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Derrick Adams

The unicorns have arrived at Rockefeller Center for their summer residency.

Last week Derrick Adams was on hand for the unveiling of his delightful public art installation, “Funtime Unicorns,” located within Rock Center’s Channel Gardens. The work spoke to an eager and younger demographic than most of his gallery exhibitions: children.

“It was so exciting when I walked over and saw kids patiently waiting for the barricades to be removed so they could run over and get on [the unicorns]” says Adams of witnessing the initial reception to his functional sculptures, manifested as playground objects and placed in collaboration with the Art Production Fund.

“Funtime Unicorns” marks the launch of Derrick Adams Editions, a venture for the artist to reach new audiences and experiment with different formats. “When I’m making work, sometimes I say to myself, why can’t this be a real object?’ I pose that question to myself and then I start thinking about the possibilities,” says Adams.

“Funtime Unicorns” evolved from the playground installation Adams created several years ago for the Faena Hotel in Miami. When he was invited to participate in the 2022 public art program at Rockefeller Center, Adams returned to the idea of functional art objects created for public spaces. His installation encompasses four identical unicorn sculptures, rendered in black with rainbow-colored manes and tails. Broad smiles on the creatures signal a friendly invitation to participate.

The sculptures extend beyond the typical parameters of public art; audiences are encouraged to climb on and physically interact with the pieces. “More than ever, people want to be more connected to things. People have more of a desire to be included, not just spectators, looking at things from a distance. People want to be physically engaged with the art,” Adams says, adding that the youthful approach isn’t age-specific.

Witnessing that impulse to jump on and play with the work marked the installation’s completion. “Without that, the sculpture wouldn’t have been a success,” says Adams. “It’s a reminder for people to feel playful,” he adds. “To remind people of the freeness of being young, the freeness of exploring and play and those things that we sometimes forget as adults.”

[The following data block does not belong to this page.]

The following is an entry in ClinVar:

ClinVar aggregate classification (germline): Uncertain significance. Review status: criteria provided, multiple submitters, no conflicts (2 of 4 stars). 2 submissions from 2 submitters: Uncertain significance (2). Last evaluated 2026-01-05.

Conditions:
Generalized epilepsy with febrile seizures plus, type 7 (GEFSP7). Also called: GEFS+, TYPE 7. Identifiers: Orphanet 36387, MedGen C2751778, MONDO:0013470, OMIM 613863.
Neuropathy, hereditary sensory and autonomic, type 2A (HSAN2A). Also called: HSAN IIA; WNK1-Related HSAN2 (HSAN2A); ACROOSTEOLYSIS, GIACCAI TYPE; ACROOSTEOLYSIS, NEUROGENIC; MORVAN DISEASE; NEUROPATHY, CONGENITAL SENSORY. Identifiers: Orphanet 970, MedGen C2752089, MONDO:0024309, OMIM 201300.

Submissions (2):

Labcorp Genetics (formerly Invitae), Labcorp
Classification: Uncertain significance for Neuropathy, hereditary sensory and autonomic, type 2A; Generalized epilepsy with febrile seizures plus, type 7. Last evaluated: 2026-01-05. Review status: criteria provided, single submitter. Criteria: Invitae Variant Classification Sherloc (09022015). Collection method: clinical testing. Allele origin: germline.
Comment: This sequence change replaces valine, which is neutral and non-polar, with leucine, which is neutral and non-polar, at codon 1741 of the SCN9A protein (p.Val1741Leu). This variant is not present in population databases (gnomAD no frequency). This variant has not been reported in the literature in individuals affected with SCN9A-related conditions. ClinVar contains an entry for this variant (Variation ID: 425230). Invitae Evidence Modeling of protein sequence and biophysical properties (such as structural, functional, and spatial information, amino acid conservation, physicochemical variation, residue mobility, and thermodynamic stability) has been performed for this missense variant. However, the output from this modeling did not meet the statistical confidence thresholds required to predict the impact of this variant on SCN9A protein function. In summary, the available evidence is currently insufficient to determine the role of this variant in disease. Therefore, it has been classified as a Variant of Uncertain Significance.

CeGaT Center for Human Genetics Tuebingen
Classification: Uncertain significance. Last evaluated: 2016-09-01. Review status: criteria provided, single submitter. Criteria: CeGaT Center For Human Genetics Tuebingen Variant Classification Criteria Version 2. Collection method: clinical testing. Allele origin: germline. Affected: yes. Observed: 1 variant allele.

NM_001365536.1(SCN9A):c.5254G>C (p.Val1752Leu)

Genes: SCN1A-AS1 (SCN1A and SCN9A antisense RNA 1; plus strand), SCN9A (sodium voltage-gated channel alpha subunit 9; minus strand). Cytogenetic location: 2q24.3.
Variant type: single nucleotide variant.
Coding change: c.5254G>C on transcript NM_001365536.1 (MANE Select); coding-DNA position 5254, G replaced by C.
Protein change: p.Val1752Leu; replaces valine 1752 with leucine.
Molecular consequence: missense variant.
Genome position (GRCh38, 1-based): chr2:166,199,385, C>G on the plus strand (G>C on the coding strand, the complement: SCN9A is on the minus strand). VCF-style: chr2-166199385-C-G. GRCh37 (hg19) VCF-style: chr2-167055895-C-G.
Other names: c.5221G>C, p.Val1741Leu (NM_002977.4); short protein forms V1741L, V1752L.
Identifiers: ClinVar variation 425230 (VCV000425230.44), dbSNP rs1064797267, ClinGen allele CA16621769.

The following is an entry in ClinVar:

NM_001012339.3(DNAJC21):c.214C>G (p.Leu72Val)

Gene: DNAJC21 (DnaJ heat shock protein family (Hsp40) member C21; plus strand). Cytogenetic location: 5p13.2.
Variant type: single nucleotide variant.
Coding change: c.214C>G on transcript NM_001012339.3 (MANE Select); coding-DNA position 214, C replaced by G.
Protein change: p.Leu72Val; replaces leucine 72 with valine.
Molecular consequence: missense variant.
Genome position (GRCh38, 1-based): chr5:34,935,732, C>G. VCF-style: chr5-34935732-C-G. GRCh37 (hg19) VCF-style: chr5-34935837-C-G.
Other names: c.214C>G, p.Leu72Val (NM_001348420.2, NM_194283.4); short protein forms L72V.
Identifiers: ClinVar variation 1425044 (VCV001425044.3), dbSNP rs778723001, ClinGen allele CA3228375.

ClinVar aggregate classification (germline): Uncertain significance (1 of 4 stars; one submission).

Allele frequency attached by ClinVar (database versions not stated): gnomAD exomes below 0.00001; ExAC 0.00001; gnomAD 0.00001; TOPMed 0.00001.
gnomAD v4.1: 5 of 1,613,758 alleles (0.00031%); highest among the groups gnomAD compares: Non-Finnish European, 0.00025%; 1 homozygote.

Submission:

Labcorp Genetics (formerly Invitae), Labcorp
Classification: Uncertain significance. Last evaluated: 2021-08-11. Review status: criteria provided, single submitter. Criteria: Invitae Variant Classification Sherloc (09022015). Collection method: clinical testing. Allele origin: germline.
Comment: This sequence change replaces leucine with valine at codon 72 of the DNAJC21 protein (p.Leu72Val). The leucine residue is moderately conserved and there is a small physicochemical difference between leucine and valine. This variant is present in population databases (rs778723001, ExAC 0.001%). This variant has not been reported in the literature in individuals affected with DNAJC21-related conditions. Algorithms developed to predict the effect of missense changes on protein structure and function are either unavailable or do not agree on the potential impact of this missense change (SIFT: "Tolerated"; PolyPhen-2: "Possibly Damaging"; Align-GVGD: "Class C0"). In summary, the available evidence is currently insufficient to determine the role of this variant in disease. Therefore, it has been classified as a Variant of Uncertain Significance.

The sculptures bring to life imagery from Adams’ “Floater” series of paintings, which feature Black bodies atop whimsical pool floats in scenes of leisure. When Adams began painting the series, he looked to existing popular inflatable float designs, which led him to reevaluate the idea of a traditional white unicorn.

“I realized that all of these objects are pretty much imaginary, and if they could be imaginary, then maybe I should be able to imagine them having a different tone or a different color,” he says. “That’s when the unicorn turned into this Black object, still using the same traditional format of what we know as a unicorn.” The unicorn serves as a symbol of magic and hopefulness, echoing Adams’ depiction of the Black experience and perseverance through colorful imagery rooted in joy.

Although sociopolitical ideas percolate throughout Adams’ work, it’s that idea of liberation and play — filtered through a child’s perspective and experience — that “Funtime Unicorns” homes in on. When kids catch sight of the unicorns amid the urban landscape, they aren’t necessarily thinking about how the sculptures relate to race or gender or even the artist behind them. They’re more likely to approach the objects with a sense of fun, delight and agency. “Kids had a certain way of ownership on the objects that was essential to the offering,” says Adams. “The whole time I was making [the installation], I was thinking ‘I’m making it for them.’”

The sculptures also speak to collectors, and are available in an edition of 50 priced at $50,000 each. The Rock Center unicorns will be up through Labor Day; afterward, Adams is looking at the possibility of donating them to public playgrounds in his Baltimore hometown and around New York. He’s also received interest from collectors and organizations to purchase and place them in community spaces.

Exactly where they’ll end up is still to be determined. With unicorns, you never know.

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